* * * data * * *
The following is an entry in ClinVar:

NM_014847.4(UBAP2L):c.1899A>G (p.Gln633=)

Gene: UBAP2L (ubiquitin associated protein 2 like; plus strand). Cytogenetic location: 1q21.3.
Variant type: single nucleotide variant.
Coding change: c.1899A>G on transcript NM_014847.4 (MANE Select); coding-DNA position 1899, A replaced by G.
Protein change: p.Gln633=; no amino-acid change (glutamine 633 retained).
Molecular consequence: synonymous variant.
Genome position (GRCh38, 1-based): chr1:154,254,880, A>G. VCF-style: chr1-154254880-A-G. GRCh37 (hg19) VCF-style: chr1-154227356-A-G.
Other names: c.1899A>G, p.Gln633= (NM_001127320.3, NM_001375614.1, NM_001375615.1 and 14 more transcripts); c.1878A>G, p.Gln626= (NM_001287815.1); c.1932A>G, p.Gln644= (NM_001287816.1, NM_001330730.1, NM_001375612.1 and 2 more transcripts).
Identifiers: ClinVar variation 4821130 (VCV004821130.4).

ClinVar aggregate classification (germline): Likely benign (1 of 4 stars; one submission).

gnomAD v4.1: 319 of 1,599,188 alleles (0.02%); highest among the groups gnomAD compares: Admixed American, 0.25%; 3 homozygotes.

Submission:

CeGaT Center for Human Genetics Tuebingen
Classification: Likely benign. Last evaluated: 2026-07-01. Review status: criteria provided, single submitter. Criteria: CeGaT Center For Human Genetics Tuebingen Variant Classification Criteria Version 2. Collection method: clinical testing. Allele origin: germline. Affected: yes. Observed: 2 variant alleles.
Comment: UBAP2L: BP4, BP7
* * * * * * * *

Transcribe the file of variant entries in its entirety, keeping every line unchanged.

The following is an entry in ClinVar:

NM_014847.4(UBAP2L):c.1899A>G (p.Gln633=)

Gene: UBAP2L (ubiquitin associated protein 2 like; plus strand). Cytogenetic location: 1q21.3.
Variant type: single nucleotide variant.
Coding change: c.1899A>G on transcript NM_014847.4 (MANE Select); coding-DNA position 1899, A replaced by G.
Protein change: p.Gln633=; no amino-acid change (glutamine 633 retained).
Molecular consequence: synonymous variant.
Genome position (GRCh38, 1-based): chr1:154,254,880, A>G. VCF-style: chr1-154254880-A-G. GRCh37 (hg19) VCF-style: chr1-154227356-A-G.
Other names: c.1899A>G, p.Gln633= (NM_001127320.3, NM_001375614.1, NM_001375615.1 and 14 more transcripts); c.1878A>G, p.Gln626= (NM_001287815.1); c.1932A>G, p.Gln644= (NM_001287816.1, NM_001330730.1, NM_001375612.1 and 2 more transcripts).
Identifiers: ClinVar variation 4821130 (VCV004821130.4).

ClinVar aggregate classification (germline): Likely benign (1 of 4 stars; one submission).

gnomAD v4.1: 319 of 1,599,188 alleles (0.02%); highest among the groups gnomAD compares: Admixed American, 0.25%; 3 homozygotes.

Submission:

CeGaT Center for Human Genetics Tuebingen
Classification: Likely benign. Last evaluated: 2026-07-01. Review status: criteria provided, single submitter. Criteria: CeGaT Center For Human Genetics Tuebingen Variant Classification Criteria Version 2. Collection method: clinical testing. Allele origin: germline. Affected: yes. Observed: 2 variant alleles.
Comment: UBAP2L: BP4, BP7